Many people have had posts about their dogs biting them or growling at them when they kiss or hug their dogs. Some folks have stated that they cannot physically restrain their dogs or they get mad. I am curious as to how many people have this issue with their dogs?
Kim's fear issues were such that entering a room unexpectedly would send her to a hiding place. Approaching her was not an option...had to wait til she approached me and reward her quietly and gently without putting spatial pressure on her. Hugging and kissing wasn't really an option lol.
As we progressed though she reached a point where she could function in regular society, and we just kept going. I liked (and still do like) to take her with me anywhere I could, plus there was the possibility of having or caring for kids at some point, so we slowly taught her to allow physical restraint, being picked up (in case of emergency), kisses, rolling over (as a game), having her tail brushed and ears cleaned, etc. Learning to tolerate a "head lock" went so well that now she does it voluntarily when she wants attention, and will sleep soundly with my arm draped across her. I honestly think her life is improved by learning to accept these things, and even enjoy them.
I also know some people that feel "this is my house, so my rules" when it comes to their dogs. I guess I tend to come from that mind set myself. I don't think I force my dogs to do too many things that they do not like but there are a few things they would opt out of if given half a chance. Things like baths, nails, teeth brushing and scaling are all things they would say "No" to if I were not into the forcing it to happen deal.
Pretty much the same here...when it concerns their safety and well-being, sure they have to do things they don't like. Nails and bathtime are top of the list. But I make it as easy-to-get-through and rewarding as possible so they do tolerate it...even offering their paws for trimming and climbing into the tub themselves for baths. But they don't like it.
How many of you feel that if you wish to hug and kiss your dogs you should be able to no matter what the dog thinks? How many of you believe that your dogs enjoy the physical affection?
Webster is a snuggle-dog and loves nothing more than to be bundled up and snuggled. The trick was teaching him that he doesn't get that on demand...has to be polite about it. Kim was a matter of shaping...she *wanted* to be close but was afraid to...so it was a step by step process of showing her what was okay and that she would be rewarded for staying close. At no point was she forced into anything. Again, now she even "requests" the close contact even when she knows there is not food/toy reward, so I believe she finds it self-reinforcing on a social level.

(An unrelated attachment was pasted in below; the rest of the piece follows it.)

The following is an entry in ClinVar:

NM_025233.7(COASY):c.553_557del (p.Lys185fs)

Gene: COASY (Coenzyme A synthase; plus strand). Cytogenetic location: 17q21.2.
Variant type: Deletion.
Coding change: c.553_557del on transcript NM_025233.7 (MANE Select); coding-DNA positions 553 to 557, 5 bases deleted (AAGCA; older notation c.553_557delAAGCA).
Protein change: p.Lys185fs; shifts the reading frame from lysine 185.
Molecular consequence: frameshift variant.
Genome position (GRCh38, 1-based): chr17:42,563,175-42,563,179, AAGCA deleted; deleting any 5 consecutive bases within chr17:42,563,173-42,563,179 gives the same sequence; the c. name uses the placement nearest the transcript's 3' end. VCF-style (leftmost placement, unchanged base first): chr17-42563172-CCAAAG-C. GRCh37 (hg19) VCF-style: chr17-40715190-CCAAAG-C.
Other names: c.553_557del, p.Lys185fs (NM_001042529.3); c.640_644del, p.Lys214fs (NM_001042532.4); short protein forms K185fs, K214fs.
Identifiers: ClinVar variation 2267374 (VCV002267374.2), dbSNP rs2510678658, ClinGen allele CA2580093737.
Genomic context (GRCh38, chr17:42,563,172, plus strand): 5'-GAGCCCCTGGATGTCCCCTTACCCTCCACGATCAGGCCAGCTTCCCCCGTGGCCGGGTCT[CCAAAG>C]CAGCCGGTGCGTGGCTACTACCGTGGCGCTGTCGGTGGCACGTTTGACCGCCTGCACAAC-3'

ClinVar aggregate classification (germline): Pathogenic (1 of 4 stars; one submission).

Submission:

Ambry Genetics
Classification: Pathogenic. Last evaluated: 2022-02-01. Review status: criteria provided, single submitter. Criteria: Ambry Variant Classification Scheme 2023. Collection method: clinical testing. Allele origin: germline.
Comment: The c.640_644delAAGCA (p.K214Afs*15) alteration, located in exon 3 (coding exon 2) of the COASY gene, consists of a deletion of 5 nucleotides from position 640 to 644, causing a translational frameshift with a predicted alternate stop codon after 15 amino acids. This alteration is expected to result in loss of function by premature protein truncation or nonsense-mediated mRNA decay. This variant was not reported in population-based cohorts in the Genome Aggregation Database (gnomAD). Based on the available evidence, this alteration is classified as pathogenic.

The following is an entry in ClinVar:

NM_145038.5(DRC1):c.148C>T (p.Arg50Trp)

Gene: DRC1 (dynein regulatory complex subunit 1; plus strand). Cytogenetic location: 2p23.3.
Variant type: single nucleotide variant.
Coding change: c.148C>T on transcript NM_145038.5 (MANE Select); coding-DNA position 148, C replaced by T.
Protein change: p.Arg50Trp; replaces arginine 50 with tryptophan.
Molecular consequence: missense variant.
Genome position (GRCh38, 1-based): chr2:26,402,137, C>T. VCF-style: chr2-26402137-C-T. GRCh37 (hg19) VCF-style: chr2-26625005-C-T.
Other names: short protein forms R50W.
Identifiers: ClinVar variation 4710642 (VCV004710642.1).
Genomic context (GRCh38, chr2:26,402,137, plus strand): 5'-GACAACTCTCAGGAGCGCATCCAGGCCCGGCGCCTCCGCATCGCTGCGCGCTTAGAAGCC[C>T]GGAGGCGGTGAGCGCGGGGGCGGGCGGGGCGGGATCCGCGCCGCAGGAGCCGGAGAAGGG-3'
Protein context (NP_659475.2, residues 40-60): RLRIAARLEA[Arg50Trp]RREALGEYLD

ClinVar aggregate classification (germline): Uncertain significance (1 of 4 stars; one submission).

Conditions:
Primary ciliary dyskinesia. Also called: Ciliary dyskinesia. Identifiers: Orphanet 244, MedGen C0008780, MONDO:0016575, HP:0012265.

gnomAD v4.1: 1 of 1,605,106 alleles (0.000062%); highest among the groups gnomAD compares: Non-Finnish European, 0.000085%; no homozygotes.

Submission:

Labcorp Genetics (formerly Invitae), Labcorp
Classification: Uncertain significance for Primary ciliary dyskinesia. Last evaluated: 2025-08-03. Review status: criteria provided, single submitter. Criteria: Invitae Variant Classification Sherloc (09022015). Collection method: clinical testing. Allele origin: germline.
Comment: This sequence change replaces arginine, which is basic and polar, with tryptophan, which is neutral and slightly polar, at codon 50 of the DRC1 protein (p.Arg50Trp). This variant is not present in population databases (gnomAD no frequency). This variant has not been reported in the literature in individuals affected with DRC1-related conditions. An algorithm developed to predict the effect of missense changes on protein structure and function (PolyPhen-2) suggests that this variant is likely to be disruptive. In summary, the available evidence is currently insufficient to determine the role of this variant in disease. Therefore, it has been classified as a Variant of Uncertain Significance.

How many feel you should be able to do anything you want to your dog? (within reason) and why?
I kinda said this above but...personally I think you should work with your dog to where you can do anything necessary in terms of keeping them healthy and being able to act in an emergency situation. If your dog doesn't like your hand approaching from the top, teach him it's rewarding because you never know when a stranger will and you don't want the person to be snapped at and your dog pay the ultimate price. If your dog is of a size to be carried, they should be able to tolerate it without panicking. Having carried my first heart dog who had just been hit by a truck and mangled to by family's car to rush to the vet, I can't stress how important this is. He was an 80lb dog..if he fought being carried, I couldn't have done it.
But doing things your dog doesn't like just for the sake of it? No. I see no reason to razzle your dog with a foot or blow on his ears or pull his tail or whatnot just to get a reaction, knowing it annoys him. Just as I see no reason for my dogs to whine at me when I'm on the phone because it annoys ME lol.
Using the principals of force x counter-force (as in martial arts) you can get a dog who is much stronger than yourself moving in the direction you want him to go--and quite gently. Ex: if you apply slight pressure to a dog's right shoulder, he will shift his weight into it. You can then use his own off-balance rightward force to turn him to the right. Regardless of the strength disparity--and who has the advantage--it is a useful technique for avoiding injury all the way 'round. BTW, if you want to really see this principle put into practice, watch a physical therapist, or occupational therapist, work with motor-impaired disabled kids. It can be the only way to get a CP kid moving within his ROM, without breaking anything.
OT but...this is also clutch if you have a very large horse standing on your foot
Can't say how many times I've seen people attempting to shove a horse off from their side only to have the horse shift MORE weight in that direction...when a touch on the other side fixes the problem almost immediately.
Anyways, yes, I DO hug and kiss my dog, I also pick him up, snuggle him, and restrain him in all sorts of other ways, which he doesn't seem to mind. He even seems to enjoy the hugs and kisses. When I give him a kiss (on top of the head, I don't do the mouth kisses, lol!) he usually doesn't react, but sometimes looks up at me and licks his lips a little in that affectionate way, like when we come home and he's greeting us, or he sees a kid at the park and he's craving some lovin's, which is usually accompanied by a full-body wiggle.
All that lip-licking and full-body wriggling are usually submissive, calming gestures, often shown when a dog is unsure of your intentions or a bit uncomfortable with the present situation. Just as a general FYI...something you might want to watch for.